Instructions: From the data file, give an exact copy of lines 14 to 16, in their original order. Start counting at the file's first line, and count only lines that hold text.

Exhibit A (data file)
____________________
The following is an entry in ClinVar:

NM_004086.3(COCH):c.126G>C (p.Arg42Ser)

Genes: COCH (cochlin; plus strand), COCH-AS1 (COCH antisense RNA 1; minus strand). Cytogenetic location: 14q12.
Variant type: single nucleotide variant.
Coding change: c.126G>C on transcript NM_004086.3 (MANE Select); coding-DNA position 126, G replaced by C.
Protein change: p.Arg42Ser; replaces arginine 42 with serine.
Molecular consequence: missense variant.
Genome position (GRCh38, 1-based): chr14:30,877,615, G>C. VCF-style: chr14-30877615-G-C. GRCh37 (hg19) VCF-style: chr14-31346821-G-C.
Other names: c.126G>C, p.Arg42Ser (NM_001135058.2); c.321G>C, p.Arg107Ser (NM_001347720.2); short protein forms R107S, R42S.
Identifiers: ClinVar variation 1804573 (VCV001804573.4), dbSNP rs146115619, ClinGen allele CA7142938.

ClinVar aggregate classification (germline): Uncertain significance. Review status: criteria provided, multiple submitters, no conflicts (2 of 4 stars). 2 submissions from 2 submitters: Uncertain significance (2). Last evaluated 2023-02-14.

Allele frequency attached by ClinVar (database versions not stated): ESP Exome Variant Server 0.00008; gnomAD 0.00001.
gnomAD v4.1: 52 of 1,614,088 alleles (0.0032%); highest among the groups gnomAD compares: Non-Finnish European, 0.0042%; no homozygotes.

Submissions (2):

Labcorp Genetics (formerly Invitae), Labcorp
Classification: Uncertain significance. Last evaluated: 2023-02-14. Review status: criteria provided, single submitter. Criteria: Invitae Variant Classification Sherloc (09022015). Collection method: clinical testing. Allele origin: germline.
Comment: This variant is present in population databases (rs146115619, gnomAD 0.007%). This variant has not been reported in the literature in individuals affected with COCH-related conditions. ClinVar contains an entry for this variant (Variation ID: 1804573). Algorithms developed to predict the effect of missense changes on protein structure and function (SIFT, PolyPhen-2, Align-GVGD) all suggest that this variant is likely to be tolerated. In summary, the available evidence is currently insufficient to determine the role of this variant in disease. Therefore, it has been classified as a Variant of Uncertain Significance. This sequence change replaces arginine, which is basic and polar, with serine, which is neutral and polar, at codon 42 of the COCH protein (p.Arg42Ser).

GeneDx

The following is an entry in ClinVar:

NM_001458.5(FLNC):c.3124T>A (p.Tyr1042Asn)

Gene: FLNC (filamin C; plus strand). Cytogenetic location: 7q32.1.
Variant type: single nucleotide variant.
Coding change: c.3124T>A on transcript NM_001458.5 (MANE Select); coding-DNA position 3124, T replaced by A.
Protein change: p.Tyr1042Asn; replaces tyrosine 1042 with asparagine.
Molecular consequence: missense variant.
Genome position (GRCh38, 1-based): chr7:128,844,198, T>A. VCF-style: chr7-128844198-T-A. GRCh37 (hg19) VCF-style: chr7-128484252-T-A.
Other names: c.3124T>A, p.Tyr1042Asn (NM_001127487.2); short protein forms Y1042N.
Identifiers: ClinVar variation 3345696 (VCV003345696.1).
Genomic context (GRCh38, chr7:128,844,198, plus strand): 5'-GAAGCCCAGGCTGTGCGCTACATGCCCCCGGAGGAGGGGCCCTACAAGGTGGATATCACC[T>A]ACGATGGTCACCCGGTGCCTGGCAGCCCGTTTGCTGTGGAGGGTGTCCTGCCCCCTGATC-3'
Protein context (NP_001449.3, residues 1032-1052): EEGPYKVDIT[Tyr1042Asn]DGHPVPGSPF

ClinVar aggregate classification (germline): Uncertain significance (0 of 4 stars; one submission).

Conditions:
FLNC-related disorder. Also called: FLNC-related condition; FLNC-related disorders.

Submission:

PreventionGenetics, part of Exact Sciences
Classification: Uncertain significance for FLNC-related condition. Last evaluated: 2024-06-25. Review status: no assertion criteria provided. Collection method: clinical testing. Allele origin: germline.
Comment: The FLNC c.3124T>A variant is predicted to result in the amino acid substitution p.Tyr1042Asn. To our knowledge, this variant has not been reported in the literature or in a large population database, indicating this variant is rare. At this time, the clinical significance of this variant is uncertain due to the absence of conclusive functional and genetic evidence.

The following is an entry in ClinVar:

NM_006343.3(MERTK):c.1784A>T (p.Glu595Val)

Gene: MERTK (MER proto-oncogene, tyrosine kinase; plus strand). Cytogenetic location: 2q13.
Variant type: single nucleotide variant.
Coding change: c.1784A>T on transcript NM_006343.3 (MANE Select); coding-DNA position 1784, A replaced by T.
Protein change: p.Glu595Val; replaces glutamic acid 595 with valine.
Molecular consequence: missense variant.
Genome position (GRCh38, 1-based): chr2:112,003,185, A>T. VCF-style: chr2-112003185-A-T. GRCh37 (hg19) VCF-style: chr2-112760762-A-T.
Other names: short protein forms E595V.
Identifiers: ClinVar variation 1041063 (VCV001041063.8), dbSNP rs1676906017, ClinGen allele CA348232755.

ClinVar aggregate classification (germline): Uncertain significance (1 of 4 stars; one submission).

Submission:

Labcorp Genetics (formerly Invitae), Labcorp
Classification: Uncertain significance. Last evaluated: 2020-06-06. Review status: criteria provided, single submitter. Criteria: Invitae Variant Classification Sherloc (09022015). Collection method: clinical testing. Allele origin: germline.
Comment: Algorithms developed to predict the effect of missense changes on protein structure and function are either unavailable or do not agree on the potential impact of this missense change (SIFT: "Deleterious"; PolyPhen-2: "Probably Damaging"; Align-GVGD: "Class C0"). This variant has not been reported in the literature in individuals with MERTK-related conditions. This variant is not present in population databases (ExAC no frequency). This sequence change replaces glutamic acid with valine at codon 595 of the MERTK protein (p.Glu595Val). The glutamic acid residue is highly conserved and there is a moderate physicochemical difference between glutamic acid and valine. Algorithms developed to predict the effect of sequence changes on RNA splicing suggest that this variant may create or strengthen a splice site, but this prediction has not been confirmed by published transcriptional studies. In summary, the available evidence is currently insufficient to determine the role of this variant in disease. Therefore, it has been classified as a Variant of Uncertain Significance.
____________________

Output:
Submissions (2):

Labcorp Genetics (formerly Invitae), Labcorp
Classification: Uncertain significance. Last evaluated: 2023-02-14. Review status: criteria provided, single submitter. Criteria: Invitae Variant Classification Sherloc (09022015). Collection method: clinical testing. Allele origin: germline.